Location: Auckland, New Zealand

PostPosted: Sun 26 Feb 2012, 04:11    Post subject:  

Quote:
2nd, I know you're repeating the mantra of 'dont run as root to be secure', but really thats not entirely accurate. Doesnt matter if the user is root or not. A properly written virus or rootkit will use system files that have root auth to do the work. The user not being root doesnt matter one bit, if the attack is utilizing something that is running on the system as root regardless of the user. Example I had a discussion the other day with someone about the possibility of using xorg itself as the attack vector. Doesnt matter what your user is... xorg runs as root.

I don't pay much attention to the mantra, but I was pretty sure a big focus of it is that xorg should never be run as root. It's not a simple matter of "the user" not being root, it's about everything being run with appropriate permissions.
sunburnt wrote:
When I say Squash files I don`t mean SFS necessarily. I usually specify. Though SFS files are one type and could be included in some cases.

Do you mind defining what you mean by "Squash files" then? Are some of them functionally different from SFS?

_________________
DEATH TO SPREADSHEETS
- - -
Classic Puppy quotes
- - -
Beware the demented serfers!
Back to top
View user's profile Send private message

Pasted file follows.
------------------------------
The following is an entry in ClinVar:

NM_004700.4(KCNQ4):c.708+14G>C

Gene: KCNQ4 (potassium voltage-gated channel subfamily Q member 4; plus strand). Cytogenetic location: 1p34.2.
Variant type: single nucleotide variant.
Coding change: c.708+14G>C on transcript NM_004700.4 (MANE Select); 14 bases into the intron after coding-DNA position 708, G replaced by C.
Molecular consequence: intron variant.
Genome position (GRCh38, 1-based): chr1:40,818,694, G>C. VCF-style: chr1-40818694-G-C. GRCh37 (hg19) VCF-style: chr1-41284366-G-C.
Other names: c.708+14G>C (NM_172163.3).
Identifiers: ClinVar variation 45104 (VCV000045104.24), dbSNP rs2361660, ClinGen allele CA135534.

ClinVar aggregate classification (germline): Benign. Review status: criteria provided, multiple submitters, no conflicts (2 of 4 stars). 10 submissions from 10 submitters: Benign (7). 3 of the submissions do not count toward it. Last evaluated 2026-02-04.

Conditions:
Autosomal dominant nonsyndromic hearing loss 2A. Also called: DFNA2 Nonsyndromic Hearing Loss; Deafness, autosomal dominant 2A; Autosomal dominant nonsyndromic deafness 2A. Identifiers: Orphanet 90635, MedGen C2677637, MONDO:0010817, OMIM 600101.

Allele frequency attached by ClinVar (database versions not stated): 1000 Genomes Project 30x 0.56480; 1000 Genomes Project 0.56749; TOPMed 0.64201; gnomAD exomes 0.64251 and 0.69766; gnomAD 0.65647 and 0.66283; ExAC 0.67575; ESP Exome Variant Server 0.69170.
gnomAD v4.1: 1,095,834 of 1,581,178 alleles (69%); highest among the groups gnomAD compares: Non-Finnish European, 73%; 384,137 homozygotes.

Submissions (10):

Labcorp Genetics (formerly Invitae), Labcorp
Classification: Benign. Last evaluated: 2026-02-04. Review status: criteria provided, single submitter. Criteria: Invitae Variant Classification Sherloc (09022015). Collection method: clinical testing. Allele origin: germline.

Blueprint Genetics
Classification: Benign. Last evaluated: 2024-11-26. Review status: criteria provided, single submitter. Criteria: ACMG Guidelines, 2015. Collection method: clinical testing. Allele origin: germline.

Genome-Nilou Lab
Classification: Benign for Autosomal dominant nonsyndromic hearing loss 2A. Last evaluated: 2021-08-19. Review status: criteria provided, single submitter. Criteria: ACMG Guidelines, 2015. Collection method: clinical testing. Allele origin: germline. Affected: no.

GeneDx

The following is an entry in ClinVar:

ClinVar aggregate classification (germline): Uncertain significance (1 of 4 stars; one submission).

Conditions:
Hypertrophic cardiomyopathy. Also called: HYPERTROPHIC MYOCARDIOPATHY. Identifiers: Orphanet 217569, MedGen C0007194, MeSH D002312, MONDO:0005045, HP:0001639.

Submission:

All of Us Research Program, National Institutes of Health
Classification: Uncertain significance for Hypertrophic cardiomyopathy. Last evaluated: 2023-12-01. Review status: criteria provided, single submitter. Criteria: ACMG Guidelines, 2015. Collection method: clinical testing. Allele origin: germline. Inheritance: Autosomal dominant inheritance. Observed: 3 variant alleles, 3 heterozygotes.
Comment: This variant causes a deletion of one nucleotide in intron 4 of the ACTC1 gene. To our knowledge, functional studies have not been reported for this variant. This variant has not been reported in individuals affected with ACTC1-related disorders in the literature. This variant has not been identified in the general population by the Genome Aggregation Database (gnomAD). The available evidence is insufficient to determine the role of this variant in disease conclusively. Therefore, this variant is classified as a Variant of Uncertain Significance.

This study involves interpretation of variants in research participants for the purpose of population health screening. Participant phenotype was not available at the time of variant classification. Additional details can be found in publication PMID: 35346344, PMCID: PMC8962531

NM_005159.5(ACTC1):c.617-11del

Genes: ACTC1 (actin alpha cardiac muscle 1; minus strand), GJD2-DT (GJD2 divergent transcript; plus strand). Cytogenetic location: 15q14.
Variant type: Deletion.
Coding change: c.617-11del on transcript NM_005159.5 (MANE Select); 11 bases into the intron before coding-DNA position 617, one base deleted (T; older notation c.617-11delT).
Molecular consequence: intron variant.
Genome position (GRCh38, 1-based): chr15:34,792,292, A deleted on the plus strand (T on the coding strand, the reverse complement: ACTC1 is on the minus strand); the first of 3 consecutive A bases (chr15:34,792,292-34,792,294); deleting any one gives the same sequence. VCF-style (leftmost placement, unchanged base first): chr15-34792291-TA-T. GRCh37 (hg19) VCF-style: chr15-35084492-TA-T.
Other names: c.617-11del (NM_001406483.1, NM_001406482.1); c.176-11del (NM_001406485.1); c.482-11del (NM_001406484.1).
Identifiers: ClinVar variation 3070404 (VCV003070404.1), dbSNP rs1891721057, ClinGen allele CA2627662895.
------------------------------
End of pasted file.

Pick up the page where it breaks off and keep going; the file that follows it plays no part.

Q5sys


Joined: 11 Dec 2008
Posts: 1049

PostPosted: Sun 26 Feb 2012, 10:37    Post subject:  

disciple wrote:
Quote:
2nd, I know you're repeating the mantra of 'dont run as root to be secure', but really thats not entirely accurate. Doesnt matter if the user is root or not. A properly written virus or rootkit will use system files that have root auth to do the work. The user not being root doesnt matter one bit, if the attack is utilizing something that is running on the system as root regardless of the user. Example I had a discussion the other day with someone about the possibility of using xorg itself as the attack vector. Doesnt matter what your user is... xorg runs as root.

I don't pay much attention to the mantra, but I was pretty sure a big focus of it is that xorg should never be run as root. It's not a simple matter of "the user" not being root, it's about everything being run with appropriate permissions.